Check out my E-books and website at:  www.smashwords.com/profile/view/virgh; www.uglydogpro.com

New paperback books at:  www.createspace.com/5554486; www.createspace.com/5802530; and www.createspace.com/5700328.

 

Christ – faith in too precious…

Jerry Kramer, offensive lineman of the feared and hated Green Bay Packers under Vince Lombardi, just sold his super Bowl I ring.  He received $125,000 for it.  The sale also included 50+ items.  His jersey from Super Bowl I went for $45,000.  Kramer is 80 and wants to downsize his possessions as he builds cash savings to help his grandchildren.  He must have had kids late.  Our grandchildren—Judy and I are 77 and 79—are well along in or finished with college.

Anyway, Kramer, for reasons he didn’t disclose, wouldn’t sell his Super Bowl II ring.  It meant “too much to him.”  San Diego U-T, 2/22/16.  For whatever reason, the inaugural Super Bowl didn’t have the emotional and personal value Super Bowl II had.  We can all appreciate his distinction, whatever his reasons.  We have such attractions, whatever ours.

The story does have a spiritual point.  We’re in a society where Christians have consciously or unconsciously surrendered or compromised convictions they should hold everlastingly.  At what point will we STOP?  Will we treasure faith in Christ as a possession too precious to surrender?  Will we accept his word on any subject as our final stance, whoever opposes us, however costly to friendships and relationships?  Only if Jesus means enough to us, as in MORE than anyone or anything, will we hang on to him, even when it’s easier to let go.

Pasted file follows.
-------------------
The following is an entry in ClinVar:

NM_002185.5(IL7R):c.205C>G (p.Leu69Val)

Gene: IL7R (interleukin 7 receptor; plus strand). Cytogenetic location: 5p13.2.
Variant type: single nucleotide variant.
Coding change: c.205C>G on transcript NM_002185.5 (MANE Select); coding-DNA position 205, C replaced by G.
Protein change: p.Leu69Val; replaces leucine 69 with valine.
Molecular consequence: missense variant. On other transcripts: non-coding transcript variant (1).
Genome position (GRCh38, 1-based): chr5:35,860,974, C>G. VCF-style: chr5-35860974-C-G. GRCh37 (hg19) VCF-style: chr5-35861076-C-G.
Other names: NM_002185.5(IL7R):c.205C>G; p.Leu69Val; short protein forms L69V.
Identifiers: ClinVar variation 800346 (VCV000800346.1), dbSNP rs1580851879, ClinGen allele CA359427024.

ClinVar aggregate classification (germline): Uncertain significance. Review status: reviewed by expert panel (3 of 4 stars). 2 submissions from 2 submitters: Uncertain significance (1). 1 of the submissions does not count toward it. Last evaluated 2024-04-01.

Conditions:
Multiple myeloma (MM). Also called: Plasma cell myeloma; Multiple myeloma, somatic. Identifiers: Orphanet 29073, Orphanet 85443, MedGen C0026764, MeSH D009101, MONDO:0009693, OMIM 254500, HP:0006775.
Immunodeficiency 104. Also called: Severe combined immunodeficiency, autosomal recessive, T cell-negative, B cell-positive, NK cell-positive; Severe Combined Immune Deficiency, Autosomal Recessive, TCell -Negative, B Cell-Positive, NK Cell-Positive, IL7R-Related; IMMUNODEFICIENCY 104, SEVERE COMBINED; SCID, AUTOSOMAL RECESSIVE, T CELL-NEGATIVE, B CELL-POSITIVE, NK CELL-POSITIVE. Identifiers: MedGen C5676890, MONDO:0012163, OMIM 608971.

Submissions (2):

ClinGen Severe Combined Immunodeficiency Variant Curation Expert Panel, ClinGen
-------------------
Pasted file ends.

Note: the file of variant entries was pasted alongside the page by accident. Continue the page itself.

Check out my E-books and website at:  www.smashwords.com/profile/view/virgh; www.uglydogpro.com

New paperback books at:  www.createspace.com/5554486; www.createspace.com/5802530; and www.createspace.com/5700328.

 

 

Treasure – Christ the only lasting

In 2010, a 1794 silver dollar, perhaps America’s oldest, sold for $7.85 million. That’s inflation.  North County Times, 5/21/10

In 2006 the British Museum paid $630,000 for a 1200 year old coin.  It dated from Anglo-Saxon times, and was found by a treasure hunter trolling his metal detector by a river.  San Diego U-T, 2/9/06

In 2012, a penny copper coin, minted in 1793—the first year our infant nation minted our currency—brought $1 million at auction.  In addition to its rarity, its inscriptions had no wear.  North County Times, 1/9/12

Jesus compared his Gospel with treasure, using that found in a field serendipitously or sought as one’s life ambition by a merchant.  The parables, Matthew 13:44-46, stressed the value of God’s Kingdom as the goal of life.  It’s worth whatever price we pay to possess it.  It always holds and increases in value as we order our lives by God’s will.  Its value begins when we’re baptized into Christ and increasingly develops value throughout life AND infinitely beyond to eternity where God continues revealing its secrets Ephesians 2:6-7.

What, after all, is a rare coin but a possession or investment we store in safety, so no one breaking in can steal it?  How can that compare with a personal relationship with Jesus Christ?  We take him with us, in us, wherever we go.  We live to honor him, to attract people to him, to share with them spiritual insights and joys that make daily life lighter, joyful, meaningful.